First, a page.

Fewer politicians and campaigns would face significant financial penalties for breaking California campaign and ethics laws under a proposal that could soon be adopted by the state’s political watchdog agency.
At the same time, a group of attorneys representing political campaigns is pushing for the state Fair Political Practices Commission to go further — by settling more violations with warning letters instead of fines.
The agency’s new proposal to expand the number of cases eligible for a lower fine under a streamlining program is under review by open-government groups that worry changes could weaken a tool used by the commission to discourage wrongdoing.
"There are legitimate uses of streamlining, but we want to ensure the proposed penalty structure does not eliminate important deterrents to violators,” said Kathryn Phillips, a spokeswoman for California Common Cause.
The commission is scheduled next week to consider expanding its longstanding Streamline Settlement Program, which allows the agency to impose smaller fines when it finds mitigating factors, such as situations in which the violation is the politician’s first offense.
Other factors include findings that the violation was inadvertent, or a determination that the politician is inexperienced or that the public harm done is minimal, possibly because the funds involved are small or the candidate did not win.
While many violations of campaign finance and ethics laws carry a fine of up to $5,000, the commission’s streamlining program allows the agency to impose small fines, many at $100 to $200 per offense, for “violations with a lesser degree of public harm,” according to a staff report to be given a public hearing by the commission on Thursday.
The idea behind the program is to allow quicker processing of smaller cases so the FPPC enforcement staff can focus on more serious violations in which politicians knowingly break the law.
Commission Chairman Alice Germond said campaigns sometimes make mistakes, and the proposed change “eliminates the ‘gotcha’ in favor of a clear understanding of the penalties.” She added that “the FPPC wants to make it easier for Californians to participate in government at every level,” and expediting the enforcement of violations helps.
The program currently allows streamlined settlements with minimal fines for public officials who fail to file annual reports disclosing their financial interests, campaigns that don’t report their fundraising and spending, and lobbying firms and clients that don’t disclose who they are lobbying, on what and for what amount of money.
The FPPC’s Enforcement Division, headed by Galena West, has broad discretion to decide which cases are included in the streamlining program, based on certain standards. Factors that might keep a case out of the program include a history of prior violations, or evidence that a person intended to conceal information from the public.
Currently, people who don’t properly file campaign finance reports or lobbyist disclosures when more than $25,000 has been spent are not eligible for lower fines. But West is proposing that campaign and lobbyist violations involving up to $50,000 be included in the streamlining program.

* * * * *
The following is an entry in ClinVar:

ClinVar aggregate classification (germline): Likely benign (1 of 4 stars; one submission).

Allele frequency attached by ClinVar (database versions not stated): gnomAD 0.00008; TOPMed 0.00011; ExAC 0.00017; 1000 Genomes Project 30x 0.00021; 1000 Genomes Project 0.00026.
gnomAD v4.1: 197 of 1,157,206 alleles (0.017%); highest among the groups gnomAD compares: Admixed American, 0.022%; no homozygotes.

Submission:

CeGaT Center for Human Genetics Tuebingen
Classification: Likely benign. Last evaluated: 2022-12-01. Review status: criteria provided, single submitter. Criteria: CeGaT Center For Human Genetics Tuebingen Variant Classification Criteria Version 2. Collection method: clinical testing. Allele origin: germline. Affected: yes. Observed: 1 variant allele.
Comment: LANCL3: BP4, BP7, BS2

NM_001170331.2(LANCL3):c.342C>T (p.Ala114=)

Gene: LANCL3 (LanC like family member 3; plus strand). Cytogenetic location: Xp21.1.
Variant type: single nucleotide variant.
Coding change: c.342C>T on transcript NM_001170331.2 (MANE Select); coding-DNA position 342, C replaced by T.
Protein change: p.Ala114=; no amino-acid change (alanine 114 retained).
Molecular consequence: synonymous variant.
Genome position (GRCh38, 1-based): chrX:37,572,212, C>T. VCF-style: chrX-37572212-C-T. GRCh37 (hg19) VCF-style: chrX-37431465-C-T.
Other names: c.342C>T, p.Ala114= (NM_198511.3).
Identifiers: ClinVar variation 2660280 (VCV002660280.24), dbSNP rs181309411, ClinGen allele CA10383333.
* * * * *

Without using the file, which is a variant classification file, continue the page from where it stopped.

She is also proposing to make an additional 12 categories of cases eligible for lower fines, including violating limits on accepting gifts, failing to disclose who is behind advertising and mass mailings, accepting excessive cash contributions and failing to report and avoid official action involving conflicts of interest.
Currently, those violations could result in fines of up to $5,000.
If mitigating circumstances are determined to exist with those violations, the new regulations would require fines of $200 or less for accepting a gift over the limit, $100 or less for failing to report a financial interest and $400 or less for a public official who does not recuse himself from actions when facing a conflict of interest.
Trent Lange, president of the California Clean Money Campaign, said many of the proposed changes look reasonable, but criticized an effort to make lobbyists and campaigns that spend more than $25,000 eligible for lower fines.
“There are several of them that are very worrisome because they could allow large actors to get away with making the kinds of large-dollar violations to reporting and advertising disclosures, that could sway elections, with nothing more than a slap on the wrist,” Lange said.
Many of the changes recommended by the FPPC staff were first proposed by the California Political Attorneys’ Assn., a group of lawyers who represent politicians and campaigns in their dealings with the FPPC.
“I think they go a long way to bring clarity to the enforcement process and specifically with respect to streamlined enforcement and the warning letter process,” said Brian Hildreth, an attorney with the association who also serves on a task force created by the FPPC to recommend changes to the agency’s enforcement program.
The task force is chaired by Stephen J. Kaufman, who is also a member of the political attorneys group, which has also asked the FPPC to expand the number of cases settled with warning letters rather than fines.
The attorneys are targeting the hundreds of cases that result in fines when an audit by the Franchise Tax Board finds violations in how money is reported and spent.
“A number of cases that arise from minor [Franchise Tax Board] audit findings should be resolved with warning letters,” the group said in a letter to the commission.
The attorneys association also urged the commission to allow candidates and committees that receive contributions over state limits to avoid penalties in some cases by forfeiting the donations.
“Disgorgement within certain time parameters should be a cure for over the limit contributions,” the group wrote.
Kaufman said fairness dictates that the enforcement process be changed so that punishment is proportional to the offense.